The U.S. House of Representatives ended 2019 with a bang when it impeached Donald J. Trump for abuse of power. Although the 45th President of the United States is unlikely to be removed from office through impeachment, the Senate trial may help prevent Trump's re-election in November.
Senate Republicans have also voiced their opposition to hearing witness testimony in the impeachment proceedings, but that hasn't stopped key witnesses from speaking out. Last week, The New York Times obtained a copy of The Room Where It Happened — the forthcoming book from former national security adviser John Bolton, out Mar. 17. The title of the book may have drawn attention for the way it has riled Hamilton fans, but Bolton's allegations that Trump tied Ukraine funds to the investigation of Hunter Biden will be even more difficult for the G.O.P. to ignore. Trump responded to the book on Twitter with what Vanity Fair characterized as "a blizzard of lies," and Bolton's lawyers have accused the White House of leaking the book — all of which just goes to show that we live in some very strange and quite uncertain times.
Trump getting removed from office might sound too good to be true, but that doesn't mean you shouldn't educate yourself about the ramifications of our current political moment. Here are six books you should read to understand the impeachment of the President:
A Citizen's Guide to Impeachment by Barbara A. Radnofsky
As primers go, you could do worse than A Citizen's Guide to Impeachment. Barbara A. Radnofsky has written a slim guide to one of the most misunderstood legal processes in the U.S., and there's no better time than now to read it.
The Impeachers: The Trial of Andrew Johnson and the Dream of a Just Nation by Brenda Wineapple
In the years following Abraham Lincoln's assassination, his Vice President, Andrew Johnson, took over the White House and began exercising the powers of his presidency to bolster the states which had only recently rejoined the Union. As he pardoned war criminals and encouraged white supremacists — sound familiar? — Johnson soon found himself on the receiving end of the country's first presidential impeachment.
The Man Who Sold America: Trump and the Unraveling of the American Story by Joy-Ann Reid
From AM Joy host Joy-Ann Reid comes this 2019 bestseller, which traces Trump's road to the White House, his relationship with Vladimir Putin, and his impeachable offenses. If you find yourself looking around and wondering how we got here, The Man Who Sold America is the book you need to read.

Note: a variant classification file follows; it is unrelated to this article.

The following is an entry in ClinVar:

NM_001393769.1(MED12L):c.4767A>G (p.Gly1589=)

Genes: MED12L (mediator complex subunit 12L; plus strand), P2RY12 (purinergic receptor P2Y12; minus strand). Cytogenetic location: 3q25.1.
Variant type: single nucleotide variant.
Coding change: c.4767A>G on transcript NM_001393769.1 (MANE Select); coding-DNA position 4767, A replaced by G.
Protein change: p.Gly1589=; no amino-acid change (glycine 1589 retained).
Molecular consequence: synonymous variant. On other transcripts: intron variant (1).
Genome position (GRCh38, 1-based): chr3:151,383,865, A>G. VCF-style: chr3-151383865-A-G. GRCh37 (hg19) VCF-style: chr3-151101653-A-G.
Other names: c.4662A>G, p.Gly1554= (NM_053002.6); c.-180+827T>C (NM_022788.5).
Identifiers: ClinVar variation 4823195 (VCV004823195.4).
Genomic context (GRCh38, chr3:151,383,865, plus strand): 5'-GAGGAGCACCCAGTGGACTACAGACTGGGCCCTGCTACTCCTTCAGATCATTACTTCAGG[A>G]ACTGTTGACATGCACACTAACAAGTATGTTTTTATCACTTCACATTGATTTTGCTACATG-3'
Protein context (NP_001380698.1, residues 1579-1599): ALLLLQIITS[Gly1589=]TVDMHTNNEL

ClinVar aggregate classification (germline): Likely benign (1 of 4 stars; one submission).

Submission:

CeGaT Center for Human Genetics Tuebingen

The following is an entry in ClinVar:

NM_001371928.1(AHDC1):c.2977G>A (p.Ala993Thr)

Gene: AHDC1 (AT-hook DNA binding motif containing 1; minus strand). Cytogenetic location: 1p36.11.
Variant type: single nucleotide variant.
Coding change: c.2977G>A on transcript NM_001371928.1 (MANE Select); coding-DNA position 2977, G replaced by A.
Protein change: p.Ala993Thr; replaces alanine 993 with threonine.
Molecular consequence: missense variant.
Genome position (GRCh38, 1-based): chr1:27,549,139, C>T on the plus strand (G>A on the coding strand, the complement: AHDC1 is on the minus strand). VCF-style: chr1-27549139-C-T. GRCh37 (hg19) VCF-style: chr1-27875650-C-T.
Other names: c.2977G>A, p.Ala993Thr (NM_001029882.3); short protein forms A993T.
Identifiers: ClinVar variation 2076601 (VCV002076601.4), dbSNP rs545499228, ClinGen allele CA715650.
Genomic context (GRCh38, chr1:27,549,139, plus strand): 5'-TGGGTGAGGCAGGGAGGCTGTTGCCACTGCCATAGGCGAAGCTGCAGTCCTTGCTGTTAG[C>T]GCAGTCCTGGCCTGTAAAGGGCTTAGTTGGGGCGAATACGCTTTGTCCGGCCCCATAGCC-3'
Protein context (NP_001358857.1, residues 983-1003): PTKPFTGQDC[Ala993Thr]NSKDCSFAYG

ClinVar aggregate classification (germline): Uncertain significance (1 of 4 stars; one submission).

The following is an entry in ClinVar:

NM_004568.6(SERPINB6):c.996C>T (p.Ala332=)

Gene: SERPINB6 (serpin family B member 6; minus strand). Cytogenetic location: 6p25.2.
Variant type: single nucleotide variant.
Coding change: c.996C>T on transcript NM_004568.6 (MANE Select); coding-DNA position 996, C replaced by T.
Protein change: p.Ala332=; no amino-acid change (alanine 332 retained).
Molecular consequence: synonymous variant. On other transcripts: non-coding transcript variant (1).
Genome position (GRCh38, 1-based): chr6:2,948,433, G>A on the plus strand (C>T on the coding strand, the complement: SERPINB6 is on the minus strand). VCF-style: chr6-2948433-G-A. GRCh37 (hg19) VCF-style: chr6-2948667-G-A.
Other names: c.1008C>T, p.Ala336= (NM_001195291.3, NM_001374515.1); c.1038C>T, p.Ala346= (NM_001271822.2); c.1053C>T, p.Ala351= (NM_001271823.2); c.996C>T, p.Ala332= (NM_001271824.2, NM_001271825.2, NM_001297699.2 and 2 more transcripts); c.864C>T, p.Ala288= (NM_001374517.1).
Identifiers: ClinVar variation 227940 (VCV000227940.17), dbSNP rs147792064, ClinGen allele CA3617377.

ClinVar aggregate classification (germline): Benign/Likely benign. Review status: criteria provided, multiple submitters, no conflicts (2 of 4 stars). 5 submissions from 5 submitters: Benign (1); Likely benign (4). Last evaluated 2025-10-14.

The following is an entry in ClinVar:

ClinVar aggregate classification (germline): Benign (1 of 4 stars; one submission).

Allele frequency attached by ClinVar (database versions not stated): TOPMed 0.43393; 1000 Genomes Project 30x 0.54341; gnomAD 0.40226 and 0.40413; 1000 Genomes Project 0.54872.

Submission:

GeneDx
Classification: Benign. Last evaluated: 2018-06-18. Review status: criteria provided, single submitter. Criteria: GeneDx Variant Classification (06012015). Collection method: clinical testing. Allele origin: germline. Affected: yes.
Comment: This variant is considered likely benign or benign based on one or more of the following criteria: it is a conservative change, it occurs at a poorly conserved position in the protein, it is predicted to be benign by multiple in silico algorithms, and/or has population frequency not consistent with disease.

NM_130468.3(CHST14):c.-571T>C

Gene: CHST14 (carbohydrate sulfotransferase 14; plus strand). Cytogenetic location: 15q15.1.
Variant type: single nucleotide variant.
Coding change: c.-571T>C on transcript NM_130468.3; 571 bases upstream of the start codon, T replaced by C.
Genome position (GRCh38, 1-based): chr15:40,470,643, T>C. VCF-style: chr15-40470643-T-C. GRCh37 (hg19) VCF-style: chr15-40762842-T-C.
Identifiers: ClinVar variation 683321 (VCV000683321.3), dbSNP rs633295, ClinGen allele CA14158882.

Cyberwar: How Russian Hackers and Trolls Helped Elect a President by Kathleen Hall Jamieson
Although Trump lost the popular vote in the 2016 general election — meaning more than half of those who cast ballots did not want to see him in the White House — his bid for the presidency was undoubtedly aided by Russian subterfuge in swing states. In Cyberwar, FactCheck.org co-founder and University of Pennsylvania Professor Kathleen Hall Jamieson examines the evidence of Russian interference in the American election and exposes the gaps in our knowledge of the story.
Blowout: Corrupted Democracy, Rogue State Russia, and the Richest, Most Destructive Industry on Earth by Rachel Maddow
Easily forgotten in all the impeachment hoopla is the influence of Big Oil on international politics. In Blowout, MSNBC host Rachel Maddow analyzes the relationship between the fossil fuel industry's major players and the rigging of the 2016 election. Although it's more of a call to withdraw support from Big Oil in favor of green energy options, Blowout remains timely, thoughtful reading during this impeachment proceeding.
The Watergate Girl: My Fight for Truth and Justice Against a Criminal President by Jill Wine-Banks (Feb. 25)
Jill Wine-Banks — then known as Jill Wine-Volner — was the only female lawyer in the room during the impeachment proceedings. A DOJ lawyer working under special prosecutor Leon Jaworski, Wine-Banks became known for both her cross-examination skills and her ever-present miniskirts. In The Watergate Girl, she finally gets the chance to tell her story for herself. Wine-Banks' memoir of fighting against misogyny and criminality is a must-read today.